Some of my most conservative friends, if I asked them about many large social programs they would not be in favor of removing them completely (although that would be something interesting to hear a real debate about). Most of them are pro-national defense and not against some infrastructure and social safety nets. However, most of the reform policies that they would be in favor of have been deeply and rigorously villainized by the liberal coalitions.
In other words, unlike many self-described libertarians, they are not wholly against government programs but believe they are bloated, unwieldy, stupid, and corrupt--their sheer size and scope invites corruption. (In all fairness, many self-described libertarians agree.)
I've written recently about the libertarians giving themselves a liberal makeover (what could be called Miss America libertarianism, to riff on a cute phrase).
Now we have Rob Portman "coming around" on using the state's power to make everyone acknowledge same-sex unions as part of the millenia-old, pre-state institution of marriage. Whether because he doesn't want to risk hurting his son's feelings or because it gives him an excellent opportunity to get that post-Romney political makeover that some politicians are looking for, or both, we may not ever know. He has a much more personal reason than either Biden or Obama did when key culture war issues provided a convenient distraction from questions of fiscal leadership. How timely! (Portman's conversion may be timely too.)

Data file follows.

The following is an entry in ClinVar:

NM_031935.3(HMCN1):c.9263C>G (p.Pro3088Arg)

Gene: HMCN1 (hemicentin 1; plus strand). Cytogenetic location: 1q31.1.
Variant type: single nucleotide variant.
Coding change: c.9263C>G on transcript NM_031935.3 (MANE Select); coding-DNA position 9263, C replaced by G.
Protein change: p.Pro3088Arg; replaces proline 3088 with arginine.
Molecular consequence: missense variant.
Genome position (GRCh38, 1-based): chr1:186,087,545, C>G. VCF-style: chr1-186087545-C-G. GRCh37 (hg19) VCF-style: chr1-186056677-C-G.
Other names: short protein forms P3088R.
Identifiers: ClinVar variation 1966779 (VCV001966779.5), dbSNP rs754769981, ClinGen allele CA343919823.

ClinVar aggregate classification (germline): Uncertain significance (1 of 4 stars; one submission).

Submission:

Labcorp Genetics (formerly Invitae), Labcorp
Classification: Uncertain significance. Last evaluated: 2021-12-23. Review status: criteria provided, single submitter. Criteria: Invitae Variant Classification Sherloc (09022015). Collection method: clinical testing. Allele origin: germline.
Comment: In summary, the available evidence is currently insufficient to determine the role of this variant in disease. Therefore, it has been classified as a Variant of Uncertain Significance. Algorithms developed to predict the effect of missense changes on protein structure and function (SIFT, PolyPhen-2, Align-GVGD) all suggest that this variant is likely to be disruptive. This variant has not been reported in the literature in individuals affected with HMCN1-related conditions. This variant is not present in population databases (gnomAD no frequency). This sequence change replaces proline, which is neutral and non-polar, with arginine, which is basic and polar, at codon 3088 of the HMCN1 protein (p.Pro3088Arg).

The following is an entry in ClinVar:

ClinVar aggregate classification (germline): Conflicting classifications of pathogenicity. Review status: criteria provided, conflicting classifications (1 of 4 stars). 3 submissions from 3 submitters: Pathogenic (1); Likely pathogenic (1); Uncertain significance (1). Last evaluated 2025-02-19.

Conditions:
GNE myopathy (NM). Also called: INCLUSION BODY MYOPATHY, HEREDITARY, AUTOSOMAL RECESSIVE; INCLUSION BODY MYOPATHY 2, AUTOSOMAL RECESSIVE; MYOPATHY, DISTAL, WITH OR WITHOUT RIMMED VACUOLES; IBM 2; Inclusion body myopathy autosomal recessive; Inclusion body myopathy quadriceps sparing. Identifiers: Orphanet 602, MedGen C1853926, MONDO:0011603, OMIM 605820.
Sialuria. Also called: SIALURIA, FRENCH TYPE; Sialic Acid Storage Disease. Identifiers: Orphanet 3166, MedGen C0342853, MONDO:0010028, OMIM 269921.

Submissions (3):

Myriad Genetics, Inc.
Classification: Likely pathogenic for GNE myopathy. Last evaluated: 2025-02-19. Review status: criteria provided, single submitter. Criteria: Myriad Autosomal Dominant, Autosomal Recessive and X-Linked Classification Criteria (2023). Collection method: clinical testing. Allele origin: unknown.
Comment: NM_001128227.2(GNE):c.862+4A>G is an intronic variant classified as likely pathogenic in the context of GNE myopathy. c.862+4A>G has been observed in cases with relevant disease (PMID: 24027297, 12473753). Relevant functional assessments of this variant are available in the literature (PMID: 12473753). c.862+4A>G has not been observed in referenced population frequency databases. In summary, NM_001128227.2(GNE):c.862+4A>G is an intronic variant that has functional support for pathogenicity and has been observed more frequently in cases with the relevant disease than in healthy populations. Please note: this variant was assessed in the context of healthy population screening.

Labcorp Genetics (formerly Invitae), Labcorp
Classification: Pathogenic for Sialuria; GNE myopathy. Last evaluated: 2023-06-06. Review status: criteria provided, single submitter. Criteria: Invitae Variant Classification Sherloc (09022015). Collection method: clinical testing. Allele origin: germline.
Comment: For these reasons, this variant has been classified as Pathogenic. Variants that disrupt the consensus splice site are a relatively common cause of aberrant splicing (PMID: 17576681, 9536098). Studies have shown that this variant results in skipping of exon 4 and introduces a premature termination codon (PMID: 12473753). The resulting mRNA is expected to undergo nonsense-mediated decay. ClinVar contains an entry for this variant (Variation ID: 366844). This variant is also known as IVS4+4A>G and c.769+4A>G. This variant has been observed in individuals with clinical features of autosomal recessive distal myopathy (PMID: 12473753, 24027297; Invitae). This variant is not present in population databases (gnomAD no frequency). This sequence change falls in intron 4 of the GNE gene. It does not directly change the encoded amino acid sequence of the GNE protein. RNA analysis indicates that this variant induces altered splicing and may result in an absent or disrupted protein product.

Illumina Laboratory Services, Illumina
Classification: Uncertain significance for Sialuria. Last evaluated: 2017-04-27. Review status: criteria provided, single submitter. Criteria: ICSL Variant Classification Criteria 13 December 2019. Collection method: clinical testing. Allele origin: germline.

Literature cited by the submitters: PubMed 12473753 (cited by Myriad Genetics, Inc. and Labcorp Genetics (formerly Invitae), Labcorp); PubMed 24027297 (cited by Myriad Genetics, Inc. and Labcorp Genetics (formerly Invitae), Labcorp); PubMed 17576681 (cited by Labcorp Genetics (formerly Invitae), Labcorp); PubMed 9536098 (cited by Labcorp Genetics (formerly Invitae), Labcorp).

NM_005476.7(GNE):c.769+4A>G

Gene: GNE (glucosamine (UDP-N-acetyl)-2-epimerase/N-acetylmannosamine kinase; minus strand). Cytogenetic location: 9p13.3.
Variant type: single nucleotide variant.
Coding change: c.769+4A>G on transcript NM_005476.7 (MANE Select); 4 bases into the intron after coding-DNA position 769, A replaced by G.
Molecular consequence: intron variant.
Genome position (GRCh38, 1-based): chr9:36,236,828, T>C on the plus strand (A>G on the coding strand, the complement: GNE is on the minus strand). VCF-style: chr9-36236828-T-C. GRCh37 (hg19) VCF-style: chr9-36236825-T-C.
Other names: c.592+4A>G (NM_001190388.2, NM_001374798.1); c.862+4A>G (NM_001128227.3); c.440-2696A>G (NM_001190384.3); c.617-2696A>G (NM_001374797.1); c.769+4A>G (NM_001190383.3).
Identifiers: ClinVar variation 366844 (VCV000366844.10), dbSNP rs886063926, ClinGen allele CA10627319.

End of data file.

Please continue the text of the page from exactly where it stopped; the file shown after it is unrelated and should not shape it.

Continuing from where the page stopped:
Matthew Yglesias, and presumably many more progressives, thinks this is narcissism. How many liberal causes you must take up before you are no longer guilty of narcissism? Yglesias doesn't say exactly although he throws some examples out there right from the big liberal playbook. Yglesias apparently worships at the εκκλησία of liberalism.
Now, elsewhere liberals are likely to hold that principled consistency is absolutism and black-and-white thinking--usually just when applied to conservative causes, oddly enough. When one is badmouthing the Tea Party is convenient to juxtapose them with "reasonable" (i.e. more liberal) Republicans. (McCain almost seemed to win the GOP nomination more for his popularity with liberals than with conservatives, that "maverick.") Principled consistency in sticking to the progressive platform is not absolutism for liberals-- just goodness and mercy.
There is no slippery slope!!! No!!! You can avoid the slippery slope by being as selectively compassionate as you wish. However, some of us like to care about everybody. And we need everybody's money to care for everybody... (Not all the narcissism is on the conservative side.)
It's all part of the progressive narrative.